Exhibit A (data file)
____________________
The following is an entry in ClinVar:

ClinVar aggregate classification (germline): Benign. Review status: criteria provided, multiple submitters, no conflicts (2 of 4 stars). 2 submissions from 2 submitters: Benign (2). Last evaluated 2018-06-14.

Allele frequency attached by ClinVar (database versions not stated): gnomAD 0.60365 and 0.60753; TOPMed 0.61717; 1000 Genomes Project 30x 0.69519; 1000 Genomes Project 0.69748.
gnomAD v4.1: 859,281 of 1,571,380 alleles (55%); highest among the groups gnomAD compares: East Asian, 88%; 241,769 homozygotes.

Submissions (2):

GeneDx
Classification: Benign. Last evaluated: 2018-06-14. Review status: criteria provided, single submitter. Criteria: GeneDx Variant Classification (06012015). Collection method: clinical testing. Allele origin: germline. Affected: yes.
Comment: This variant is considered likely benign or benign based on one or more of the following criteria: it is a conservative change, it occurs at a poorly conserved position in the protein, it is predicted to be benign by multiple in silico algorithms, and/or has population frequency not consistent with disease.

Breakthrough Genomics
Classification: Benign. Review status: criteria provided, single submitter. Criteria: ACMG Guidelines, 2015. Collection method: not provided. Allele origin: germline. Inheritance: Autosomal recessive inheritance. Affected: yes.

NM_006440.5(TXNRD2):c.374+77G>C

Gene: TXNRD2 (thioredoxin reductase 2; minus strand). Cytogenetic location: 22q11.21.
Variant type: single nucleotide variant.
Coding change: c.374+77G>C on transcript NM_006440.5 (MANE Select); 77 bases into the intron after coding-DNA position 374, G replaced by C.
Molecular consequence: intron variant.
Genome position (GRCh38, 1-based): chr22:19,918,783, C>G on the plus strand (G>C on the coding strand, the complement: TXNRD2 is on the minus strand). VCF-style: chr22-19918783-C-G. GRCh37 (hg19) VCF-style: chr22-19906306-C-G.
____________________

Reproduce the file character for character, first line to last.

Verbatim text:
The following is an entry in ClinVar:

ClinVar aggregate classification (germline): Benign. Review status: criteria provided, multiple submitters, no conflicts (2 of 4 stars). 2 submissions from 2 submitters: Benign (2). Last evaluated 2018-06-14.

Allele frequency attached by ClinVar (database versions not stated): gnomAD 0.60365 and 0.60753; TOPMed 0.61717; 1000 Genomes Project 30x 0.69519; 1000 Genomes Project 0.69748.
gnomAD v4.1: 859,281 of 1,571,380 alleles (55%); highest among the groups gnomAD compares: East Asian, 88%; 241,769 homozygotes.

Submissions (2):

GeneDx
Classification: Benign. Last evaluated: 2018-06-14. Review status: criteria provided, single submitter. Criteria: GeneDx Variant Classification (06012015). Collection method: clinical testing. Allele origin: germline. Affected: yes.
Comment: This variant is considered likely benign or benign based on one or more of the following criteria: it is a conservative change, it occurs at a poorly conserved position in the protein, it is predicted to be benign by multiple in silico algorithms, and/or has population frequency not consistent with disease.

Breakthrough Genomics
Classification: Benign. Review status: criteria provided, single submitter. Criteria: ACMG Guidelines, 2015. Collection method: not provided. Allele origin: germline. Inheritance: Autosomal recessive inheritance. Affected: yes.

NM_006440.5(TXNRD2):c.374+77G>C

Gene: TXNRD2 (thioredoxin reductase 2; minus strand). Cytogenetic location: 22q11.21.
Variant type: single nucleotide variant.
Coding change: c.374+77G>C on transcript NM_006440.5 (MANE Select); 77 bases into the intron after coding-DNA position 374, G replaced by C.
Molecular consequence: intron variant.
Genome position (GRCh38, 1-based): chr22:19,918,783, C>G on the plus strand (G>C on the coding strand, the complement: TXNRD2 is on the minus strand). VCF-style: chr22-19918783-C-G. GRCh37 (hg19) VCF-style: chr22-19906306-C-G.